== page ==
Did you always see yourself as a parent? Or maybe that was the farthest thing from your mind… really, the only thing we know for sure is that no one is fully ready to be a parent.
Sometimes that has to do with changes to the family dynamic, or finances, or just lack of sleep. On top of that there is increasing pressure, probably due to social media and our own expectations, that we need to be the perfect parent. Well, we’re here to tell you – there is no such thing as a perfect parent!
The best definition we’ve seen is from zerotothree.org: “Parenting is an ongoing process of learning who your individual child is and what she needs to thrive.”
So that might be a little different than the basic idea of keeping a child safe, fed, clean and dry. But it also feels like a relief to know that there is no expectation of perfection, in fact there is a continual evolution that has as much to do with growing as a parent, as it does with supporting a child’s growth.
Does that concept make it easier? Probably not. Will it still be an all-consuming life change? No doubt. Parenting books, websites or newsletters are helpful, but only get you about so far. It’s helpful to know that you aren’t the only one with a baby that just doesn’t sleep, or maybe isn’t a strong eater; even, as was the case for me, that your rebellious 4-year-old is doing what is developmentally appropriate and likely won’t be a juvenile delinquent.
The thing that really is a lifesaver is having a variety of people that support you and that you can reach out to, no matter what time of day or night. We’re thinking of extended family if you’re lucky enough to have them near; but also, other parents, friends, even co-workers.
Some of that support rises to the level of, “I need a break, can you ___fill-in-the-blank___ while I take a break?” Others might just be available for a call or a walk together. They also might have solved a problem that you hadn’t even thought of. The idea here is that you probably have these people in your life, and you need to ask them for their help.
We’ve helped a stranger traveling with two kids get everyone on a plane, and it really wasn’t a big deal. For everyone else reading this – if you see a parent struggling in the grocery store, the park, or in a restaurant, consider asking if you can help, or just acknowledge that having little ones is rough sometimes.
There are certainly more people in your support network. Your child care teacher might be able to give you a tip or two, or at least commiserate with you. That goes for the other parents with children in that classroom as well.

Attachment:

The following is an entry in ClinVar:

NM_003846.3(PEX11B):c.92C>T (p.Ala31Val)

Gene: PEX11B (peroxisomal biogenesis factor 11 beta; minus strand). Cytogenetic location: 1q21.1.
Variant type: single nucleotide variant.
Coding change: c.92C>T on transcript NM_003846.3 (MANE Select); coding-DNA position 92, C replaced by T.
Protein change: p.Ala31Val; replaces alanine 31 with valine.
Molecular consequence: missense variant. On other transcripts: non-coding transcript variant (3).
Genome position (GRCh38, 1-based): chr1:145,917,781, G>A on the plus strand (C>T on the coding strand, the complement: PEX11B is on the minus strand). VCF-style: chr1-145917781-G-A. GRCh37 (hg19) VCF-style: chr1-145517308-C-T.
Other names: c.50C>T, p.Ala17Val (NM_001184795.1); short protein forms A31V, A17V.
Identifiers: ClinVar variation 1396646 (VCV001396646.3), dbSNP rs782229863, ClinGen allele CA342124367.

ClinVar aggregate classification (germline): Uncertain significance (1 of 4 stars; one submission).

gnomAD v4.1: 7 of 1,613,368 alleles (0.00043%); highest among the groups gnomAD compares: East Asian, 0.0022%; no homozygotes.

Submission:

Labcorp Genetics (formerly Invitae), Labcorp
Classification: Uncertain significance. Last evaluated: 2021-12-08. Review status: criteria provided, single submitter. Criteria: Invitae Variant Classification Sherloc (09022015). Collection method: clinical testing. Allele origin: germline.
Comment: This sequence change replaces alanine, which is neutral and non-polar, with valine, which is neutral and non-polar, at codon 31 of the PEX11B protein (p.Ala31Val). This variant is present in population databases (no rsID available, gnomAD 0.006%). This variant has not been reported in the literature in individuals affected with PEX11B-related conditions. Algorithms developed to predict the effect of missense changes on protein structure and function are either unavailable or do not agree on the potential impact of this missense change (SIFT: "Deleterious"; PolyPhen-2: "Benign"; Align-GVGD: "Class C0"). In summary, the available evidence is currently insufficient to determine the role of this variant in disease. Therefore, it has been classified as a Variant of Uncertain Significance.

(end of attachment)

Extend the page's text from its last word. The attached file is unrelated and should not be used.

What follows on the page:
Say hi next time you see someone new; they may really need you to be a support too. One thing we’ve learned throughout this COVID experience; most of us suffer some sort of social deprivation, or loneliness, or more, when we don’t have the usual contact with friends and family. It doesn’t matter if you weren’t exactly the social butterfly before, we all are missing the things and places and people that just happened naturally.
We are so fortunate to have a wealth of community services available from virtual yoga, to free warm lines to talk about stress, to financial support. Please check out the new toolkit from Mind Springs (mindspringsfoundation.org/wp-content/uploads/2020/08/Back-to-School-Toolkit-August-2020.pdf.) This is a great resource for your whole family. The warm line number is 877-519-7505. Parents and other caregivers often put the needs of others first, but we all know the airline losing oxygen analogy – and now might be the time to put your mask on first. There are many free yoga videos online, even yoga at your desk – something for everyone.
Kids First staff (970-920-5363) and Aspen Family Connections staff (970-205-7025) are also available to talk, to help, or to refer to someone who can help. Think about how big your circle of support is, reach out and share these resources with them, and maybe arrange to meet for a socially distanced walk or talk.
Shirley Ritter, the director of Kids First, and Katherine Sand, the director of Aspen Family Connections, are co-authors of “Growing Community,” which runs in this space every other Wednesday. It features topics of interest related to early childhood, parenting and education. To reach the authors, email Shirley at email@example.com or Katherine at firstname.lastname@example.org.